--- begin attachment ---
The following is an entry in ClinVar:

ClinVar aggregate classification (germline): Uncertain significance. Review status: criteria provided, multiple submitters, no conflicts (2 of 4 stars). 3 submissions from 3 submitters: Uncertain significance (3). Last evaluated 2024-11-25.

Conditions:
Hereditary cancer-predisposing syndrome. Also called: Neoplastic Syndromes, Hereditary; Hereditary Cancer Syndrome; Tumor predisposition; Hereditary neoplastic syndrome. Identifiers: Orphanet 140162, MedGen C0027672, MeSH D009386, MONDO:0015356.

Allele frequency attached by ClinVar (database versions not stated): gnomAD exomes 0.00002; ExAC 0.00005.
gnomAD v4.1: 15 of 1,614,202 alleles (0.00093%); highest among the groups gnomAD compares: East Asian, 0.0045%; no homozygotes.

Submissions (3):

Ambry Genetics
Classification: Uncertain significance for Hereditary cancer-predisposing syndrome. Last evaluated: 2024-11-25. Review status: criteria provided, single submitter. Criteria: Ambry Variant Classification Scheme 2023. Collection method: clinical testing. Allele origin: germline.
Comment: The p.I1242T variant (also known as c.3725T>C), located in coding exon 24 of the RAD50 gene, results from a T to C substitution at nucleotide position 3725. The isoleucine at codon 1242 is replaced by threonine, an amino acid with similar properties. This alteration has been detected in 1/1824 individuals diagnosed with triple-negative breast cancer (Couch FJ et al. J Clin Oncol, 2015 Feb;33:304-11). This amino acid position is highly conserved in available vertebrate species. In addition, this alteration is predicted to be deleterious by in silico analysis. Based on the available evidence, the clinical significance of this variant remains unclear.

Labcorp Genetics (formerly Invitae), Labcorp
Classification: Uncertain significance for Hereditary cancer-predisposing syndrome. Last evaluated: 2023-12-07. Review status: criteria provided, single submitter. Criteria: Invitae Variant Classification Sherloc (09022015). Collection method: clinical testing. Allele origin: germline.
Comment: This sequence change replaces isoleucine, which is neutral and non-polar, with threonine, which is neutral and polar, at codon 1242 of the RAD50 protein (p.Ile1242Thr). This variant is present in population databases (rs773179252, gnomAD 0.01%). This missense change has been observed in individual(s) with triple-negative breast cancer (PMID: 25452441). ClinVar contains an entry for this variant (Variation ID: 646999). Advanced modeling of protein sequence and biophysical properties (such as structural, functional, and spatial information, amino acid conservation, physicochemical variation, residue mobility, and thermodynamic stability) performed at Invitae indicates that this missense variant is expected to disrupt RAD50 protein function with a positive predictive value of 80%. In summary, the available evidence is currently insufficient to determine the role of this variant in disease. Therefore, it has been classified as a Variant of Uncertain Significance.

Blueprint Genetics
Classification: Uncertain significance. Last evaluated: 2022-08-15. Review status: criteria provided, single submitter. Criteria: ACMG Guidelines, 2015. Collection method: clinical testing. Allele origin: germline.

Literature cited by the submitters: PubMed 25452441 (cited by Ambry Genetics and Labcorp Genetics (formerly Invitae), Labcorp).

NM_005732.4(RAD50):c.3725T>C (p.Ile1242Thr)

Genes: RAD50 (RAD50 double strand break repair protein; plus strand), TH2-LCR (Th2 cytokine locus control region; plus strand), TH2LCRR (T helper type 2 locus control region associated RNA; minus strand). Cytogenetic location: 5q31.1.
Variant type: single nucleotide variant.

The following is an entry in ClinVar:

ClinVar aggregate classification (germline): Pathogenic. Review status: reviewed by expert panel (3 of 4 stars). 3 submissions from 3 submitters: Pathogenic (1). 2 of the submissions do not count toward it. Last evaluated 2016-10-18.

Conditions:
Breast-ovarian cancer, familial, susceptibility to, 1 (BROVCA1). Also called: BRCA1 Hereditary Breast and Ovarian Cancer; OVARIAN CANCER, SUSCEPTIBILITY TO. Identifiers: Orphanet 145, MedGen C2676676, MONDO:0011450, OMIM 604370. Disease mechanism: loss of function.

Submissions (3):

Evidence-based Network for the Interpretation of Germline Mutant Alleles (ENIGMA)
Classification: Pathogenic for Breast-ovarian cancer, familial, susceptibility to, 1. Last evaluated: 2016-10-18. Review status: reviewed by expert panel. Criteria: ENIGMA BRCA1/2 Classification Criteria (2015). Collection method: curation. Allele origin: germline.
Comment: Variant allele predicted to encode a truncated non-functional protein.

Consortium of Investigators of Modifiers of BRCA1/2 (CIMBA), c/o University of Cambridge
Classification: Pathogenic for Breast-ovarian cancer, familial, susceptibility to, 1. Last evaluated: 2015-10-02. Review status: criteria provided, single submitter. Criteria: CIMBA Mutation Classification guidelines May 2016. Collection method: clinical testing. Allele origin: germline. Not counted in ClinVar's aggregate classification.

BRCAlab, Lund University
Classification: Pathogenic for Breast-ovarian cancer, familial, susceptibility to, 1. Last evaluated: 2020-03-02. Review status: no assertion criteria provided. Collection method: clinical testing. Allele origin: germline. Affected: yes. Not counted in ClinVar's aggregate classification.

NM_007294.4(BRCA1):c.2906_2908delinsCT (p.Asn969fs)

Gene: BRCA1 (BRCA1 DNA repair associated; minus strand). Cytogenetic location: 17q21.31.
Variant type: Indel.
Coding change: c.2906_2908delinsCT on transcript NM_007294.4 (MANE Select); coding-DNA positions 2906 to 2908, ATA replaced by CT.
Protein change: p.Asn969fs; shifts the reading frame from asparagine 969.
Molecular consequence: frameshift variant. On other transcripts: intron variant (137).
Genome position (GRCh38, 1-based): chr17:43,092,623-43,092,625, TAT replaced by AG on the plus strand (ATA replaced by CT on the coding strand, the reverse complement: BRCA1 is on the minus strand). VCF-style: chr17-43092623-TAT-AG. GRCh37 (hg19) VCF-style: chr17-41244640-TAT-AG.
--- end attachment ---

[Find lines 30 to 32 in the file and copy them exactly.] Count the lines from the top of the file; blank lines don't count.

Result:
BRCAlab, Lund University
Classification: Pathogenic for Breast-ovarian cancer, familial, susceptibility to, 1. Last evaluated: 2020-03-02. Review status: no assertion criteria provided. Collection method: clinical testing. Allele origin: germline. Affected: yes. Not counted in ClinVar's aggregate classification.

NM_007294.4(BRCA1):c.2906_2908delinsCT (p.Asn969fs)